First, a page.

If you live in the northeastern United States, you can probably rattle off the region’s most popular summer weekend spots: There’s the Jersey Shore, Dewey Beach, the Hamptons, Cape Cod, Nantucket.
Besides being some of the most charming places on the planet, the above locations have another, fairly dreadful, summer vacation trait: crowds. Lots and lots of crowds.
Some east coasters head to the Catskill mountains or the Poconos to get away, but you might just find yourself at a resort with, you guessed it ― more crowds.
So where can you go to enjoy a quintessential East Coast summer without everyone else? The Berkshires. Situated in western Massachusetts, the towns of Great Barrington, Stockbridge, Lee, Lenox, Pittsfield and more are just waiting for you to bring a book, grab a picnic blanket and simply take a break. Here’s why you need to visit.
1. There’s barely any cell service.
Despite what you’ve seen on some reality shows, the Berkshires is a calm, relaxing place. It’s no surprise that having zero cell service can make it somewhat easier to disconnect for the weekend, which allows you to be more mindful of where you are. Research has shown that unplugging from devices for a period of time can reduce stress and improve sleep.
And since the Berkshires boasts some of the best scenery in the northeast and isn’t overrun with tourists, it’s the perfect place for low-stress living and restful nights. If you’re relying on your GPS to get around, you might want to pick up a physical map of the area to use instead.
2. The drive there is gorgeous.
Whether you’re coming from New York City or Boston, skip the highway and take a scenic route: picture rolling green hills dotted with barns, cows, horses and hay barrels.
3. The apple cider doughnuts at Hilltop Orchards are heavenly.
In fact, you could go on an entire doughnut tour of the Berkshires and be a very happy camper. The area’s various farms set up stands and stores alongside the road, which makes it super easy to stop by. Grab a donut and a bottle of Berkshire’s local hard cider, Johnny Mash, and be on your way. Be sure to check out the area’s farmer’s markets, too.
Apple cider doughnuts – a harvest tradition over here. I don't usually like doughnuts but I loved eating these warm, while strolling through the apple orchards. Oh and for all you Brits they don't mean the boozy cider unfortunately #newengland #appleciderdonuts #hilltoporchards #donuts A photo posted by anitapixlondon (@anitapixlondon) on Oct 18, 2015 at 3:49am PDT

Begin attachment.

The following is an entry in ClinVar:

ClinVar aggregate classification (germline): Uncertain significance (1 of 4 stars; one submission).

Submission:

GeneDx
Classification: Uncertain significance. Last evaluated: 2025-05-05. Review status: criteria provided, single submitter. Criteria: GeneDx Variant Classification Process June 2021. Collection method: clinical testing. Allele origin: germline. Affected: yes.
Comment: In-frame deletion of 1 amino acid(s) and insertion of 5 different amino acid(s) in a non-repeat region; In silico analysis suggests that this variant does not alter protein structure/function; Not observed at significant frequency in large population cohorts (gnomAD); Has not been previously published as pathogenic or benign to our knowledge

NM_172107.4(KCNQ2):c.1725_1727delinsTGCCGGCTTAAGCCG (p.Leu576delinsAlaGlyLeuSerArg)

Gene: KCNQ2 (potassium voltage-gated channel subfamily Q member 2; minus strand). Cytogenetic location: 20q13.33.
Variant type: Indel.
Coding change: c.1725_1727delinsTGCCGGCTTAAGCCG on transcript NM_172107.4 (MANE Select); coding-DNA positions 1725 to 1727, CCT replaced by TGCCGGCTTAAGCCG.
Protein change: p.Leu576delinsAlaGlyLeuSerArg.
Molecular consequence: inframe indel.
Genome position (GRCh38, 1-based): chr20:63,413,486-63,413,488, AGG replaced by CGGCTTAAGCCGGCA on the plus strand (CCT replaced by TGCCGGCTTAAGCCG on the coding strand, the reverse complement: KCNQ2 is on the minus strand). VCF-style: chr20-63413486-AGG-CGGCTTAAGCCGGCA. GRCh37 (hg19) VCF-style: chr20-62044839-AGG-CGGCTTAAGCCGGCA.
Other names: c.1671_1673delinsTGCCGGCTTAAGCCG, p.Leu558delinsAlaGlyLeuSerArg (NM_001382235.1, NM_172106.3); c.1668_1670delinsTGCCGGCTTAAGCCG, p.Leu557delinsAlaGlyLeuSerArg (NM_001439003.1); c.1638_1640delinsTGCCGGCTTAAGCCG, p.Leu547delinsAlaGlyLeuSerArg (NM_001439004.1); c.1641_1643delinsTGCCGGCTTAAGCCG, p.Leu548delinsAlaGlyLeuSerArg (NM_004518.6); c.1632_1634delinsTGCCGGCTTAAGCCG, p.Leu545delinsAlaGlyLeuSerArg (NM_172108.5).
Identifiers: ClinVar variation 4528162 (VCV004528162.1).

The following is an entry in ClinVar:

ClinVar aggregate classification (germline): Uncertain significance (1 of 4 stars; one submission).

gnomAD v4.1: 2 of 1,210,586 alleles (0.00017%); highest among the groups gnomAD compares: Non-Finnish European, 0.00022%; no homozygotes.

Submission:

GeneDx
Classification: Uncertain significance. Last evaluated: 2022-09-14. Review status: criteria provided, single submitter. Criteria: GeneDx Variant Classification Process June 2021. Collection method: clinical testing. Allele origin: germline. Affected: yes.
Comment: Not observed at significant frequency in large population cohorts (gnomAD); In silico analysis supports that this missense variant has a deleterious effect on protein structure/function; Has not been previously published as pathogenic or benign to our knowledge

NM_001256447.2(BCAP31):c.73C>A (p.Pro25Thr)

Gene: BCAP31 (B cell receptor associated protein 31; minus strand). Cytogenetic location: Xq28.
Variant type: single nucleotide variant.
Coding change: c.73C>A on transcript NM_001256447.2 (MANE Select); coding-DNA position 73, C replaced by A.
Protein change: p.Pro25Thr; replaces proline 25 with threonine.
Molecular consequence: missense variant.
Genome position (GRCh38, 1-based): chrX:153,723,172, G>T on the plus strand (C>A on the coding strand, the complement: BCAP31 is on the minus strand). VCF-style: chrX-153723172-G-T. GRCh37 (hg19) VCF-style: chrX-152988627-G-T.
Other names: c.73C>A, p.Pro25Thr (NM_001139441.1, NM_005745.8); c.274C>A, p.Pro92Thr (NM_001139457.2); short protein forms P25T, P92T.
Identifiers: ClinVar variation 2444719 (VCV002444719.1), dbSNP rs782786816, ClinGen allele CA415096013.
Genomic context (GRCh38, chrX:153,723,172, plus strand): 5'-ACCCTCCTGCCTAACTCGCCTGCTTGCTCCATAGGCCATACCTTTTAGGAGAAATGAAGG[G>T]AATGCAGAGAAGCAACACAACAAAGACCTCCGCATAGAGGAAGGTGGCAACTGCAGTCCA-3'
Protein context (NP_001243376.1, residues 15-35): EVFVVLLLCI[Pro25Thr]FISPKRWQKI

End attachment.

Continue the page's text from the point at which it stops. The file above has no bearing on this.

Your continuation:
4. You can enjoy nature any way you want!
A small 2012 study showed that spending time in nature device-free boosted scores on a creativity test. In the Berkshires you can ski in the winter ― hike, bike, walk, camp and swim in the summer. Stroll along the budding beauties at the Berkshire Botanical Garden, or cool off at Bash Bish Falls State Park where the area’s highest single-drop waterfall resides. You can also hike, swim and camp in Beartown State Forest. And if frolicking in nature is not your thing, you can take scenic drives instead.
5. A night at Tanglewood is summer at its finest.
As Boston Symphony Orchestra’s official summer home, Tanglewood hosts multiple concerts throughout the summer months. James Taylor typically plays over Fourth of July weekend, and other popular artist concerts are sprinkled throughout the season. On most other nights, you can grab a picnic blanket, sandwiches and a bottle of wine while taking in the incredible talents of Boston Symphony Orchestra, Boston Pops and the Tanglewood Music Center Orchestra.
6. There’s so much history.
Stay at The Red Lion Inn in Stockbridge, Massachusetts, one of New England’s oldest and longest-operating inns. Visit the studio of Norman Rockwell, one of America’s greatest artists, and spend some time strolling through the museum housing his most famous work, including all the covers he illustrated for The Saturday Evening Post. Then head on over to The Mount, the summer estate of Pulitzer Prize-winning author Edith Wharton. On Saturday evenings, there’s live jazz on the main home’s patio. Pack a picnic and sit in the gardens.
7. Picnicking is the area’s unofficial official pastime.
Pick up fresh produce and local wines and beers at Guido’s Fresh Marketplace in Great Barrington, then stop by Rubiner’s Cheesemongers & Grocers for some cheese and crackers. Grab a blanket, and you’re good to go.
Picnics, live music and stunning scenery? How could you say no? Happy travels! — This feed and its contents are the property of The Huffington Post, and use is subject to our terms. It may be used for personal consumption, but may not be distributed on a website.